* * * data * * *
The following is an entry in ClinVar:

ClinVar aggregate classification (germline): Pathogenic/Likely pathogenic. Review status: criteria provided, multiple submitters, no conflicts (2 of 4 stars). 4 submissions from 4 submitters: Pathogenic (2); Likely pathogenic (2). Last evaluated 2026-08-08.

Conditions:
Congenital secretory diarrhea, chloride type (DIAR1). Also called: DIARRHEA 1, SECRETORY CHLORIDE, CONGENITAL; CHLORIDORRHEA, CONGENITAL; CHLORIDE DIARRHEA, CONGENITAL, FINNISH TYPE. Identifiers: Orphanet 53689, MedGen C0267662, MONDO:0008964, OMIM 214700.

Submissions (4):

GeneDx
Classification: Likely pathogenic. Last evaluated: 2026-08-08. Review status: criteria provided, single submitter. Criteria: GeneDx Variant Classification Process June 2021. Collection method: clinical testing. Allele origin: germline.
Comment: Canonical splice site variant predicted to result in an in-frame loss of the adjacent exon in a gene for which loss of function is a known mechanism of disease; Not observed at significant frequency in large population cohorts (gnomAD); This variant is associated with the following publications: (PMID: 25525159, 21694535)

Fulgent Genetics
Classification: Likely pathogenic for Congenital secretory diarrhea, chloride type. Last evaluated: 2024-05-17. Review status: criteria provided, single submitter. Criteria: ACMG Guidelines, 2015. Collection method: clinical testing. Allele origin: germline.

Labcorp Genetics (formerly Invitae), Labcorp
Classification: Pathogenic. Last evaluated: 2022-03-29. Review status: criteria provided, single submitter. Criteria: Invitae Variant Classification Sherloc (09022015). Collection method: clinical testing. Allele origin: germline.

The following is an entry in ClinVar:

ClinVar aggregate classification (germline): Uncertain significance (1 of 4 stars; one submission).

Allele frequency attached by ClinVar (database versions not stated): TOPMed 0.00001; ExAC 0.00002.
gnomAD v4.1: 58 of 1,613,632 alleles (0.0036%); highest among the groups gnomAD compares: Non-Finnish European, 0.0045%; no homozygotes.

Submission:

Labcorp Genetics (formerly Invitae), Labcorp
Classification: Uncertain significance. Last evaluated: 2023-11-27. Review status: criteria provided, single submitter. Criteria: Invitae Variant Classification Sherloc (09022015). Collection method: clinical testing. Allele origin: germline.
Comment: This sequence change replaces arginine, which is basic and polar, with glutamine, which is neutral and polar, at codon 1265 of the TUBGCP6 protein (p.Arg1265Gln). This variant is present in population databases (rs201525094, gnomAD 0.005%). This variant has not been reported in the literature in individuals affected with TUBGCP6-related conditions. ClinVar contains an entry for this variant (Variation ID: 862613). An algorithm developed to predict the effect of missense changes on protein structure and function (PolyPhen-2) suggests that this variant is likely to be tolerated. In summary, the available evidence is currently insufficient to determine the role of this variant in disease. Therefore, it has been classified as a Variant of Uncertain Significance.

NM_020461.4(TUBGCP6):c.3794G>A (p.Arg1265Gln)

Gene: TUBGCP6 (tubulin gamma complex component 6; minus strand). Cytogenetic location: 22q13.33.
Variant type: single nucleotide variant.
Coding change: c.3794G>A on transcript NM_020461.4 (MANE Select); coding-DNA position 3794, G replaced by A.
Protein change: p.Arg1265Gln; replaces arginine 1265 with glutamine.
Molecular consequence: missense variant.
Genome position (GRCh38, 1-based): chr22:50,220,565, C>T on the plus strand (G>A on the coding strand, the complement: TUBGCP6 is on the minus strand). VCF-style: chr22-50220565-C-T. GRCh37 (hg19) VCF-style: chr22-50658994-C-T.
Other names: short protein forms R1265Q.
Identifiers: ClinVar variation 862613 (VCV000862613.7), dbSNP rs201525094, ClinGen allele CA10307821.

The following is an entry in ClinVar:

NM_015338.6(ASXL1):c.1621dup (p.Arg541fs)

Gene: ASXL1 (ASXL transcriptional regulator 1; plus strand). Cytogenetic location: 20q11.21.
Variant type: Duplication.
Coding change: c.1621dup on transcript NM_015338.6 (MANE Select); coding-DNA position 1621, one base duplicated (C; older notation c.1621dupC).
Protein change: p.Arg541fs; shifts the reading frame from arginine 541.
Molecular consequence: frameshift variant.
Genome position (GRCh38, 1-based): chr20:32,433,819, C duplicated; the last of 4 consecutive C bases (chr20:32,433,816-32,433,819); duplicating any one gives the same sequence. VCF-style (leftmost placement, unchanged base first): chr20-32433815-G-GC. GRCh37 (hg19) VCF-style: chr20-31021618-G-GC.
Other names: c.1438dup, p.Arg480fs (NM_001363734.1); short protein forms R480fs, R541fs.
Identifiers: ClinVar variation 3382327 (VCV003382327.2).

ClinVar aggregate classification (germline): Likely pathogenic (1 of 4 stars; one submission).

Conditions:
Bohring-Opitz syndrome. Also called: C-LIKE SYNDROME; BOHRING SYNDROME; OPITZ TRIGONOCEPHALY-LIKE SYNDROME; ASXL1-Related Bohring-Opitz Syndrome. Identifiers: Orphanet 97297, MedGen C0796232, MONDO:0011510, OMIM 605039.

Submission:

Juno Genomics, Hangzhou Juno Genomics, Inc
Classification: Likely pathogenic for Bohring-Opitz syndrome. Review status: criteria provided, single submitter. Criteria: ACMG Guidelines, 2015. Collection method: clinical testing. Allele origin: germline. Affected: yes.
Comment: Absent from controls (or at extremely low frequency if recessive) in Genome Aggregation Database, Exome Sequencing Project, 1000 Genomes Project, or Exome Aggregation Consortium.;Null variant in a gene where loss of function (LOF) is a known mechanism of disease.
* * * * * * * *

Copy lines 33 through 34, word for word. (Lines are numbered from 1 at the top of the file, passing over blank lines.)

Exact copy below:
Variant type: Duplication.
Coding change: c.1621dup on transcript NM_015338.6 (MANE Select); coding-DNA position 1621, one base duplicated (C; older notation c.1621dupC).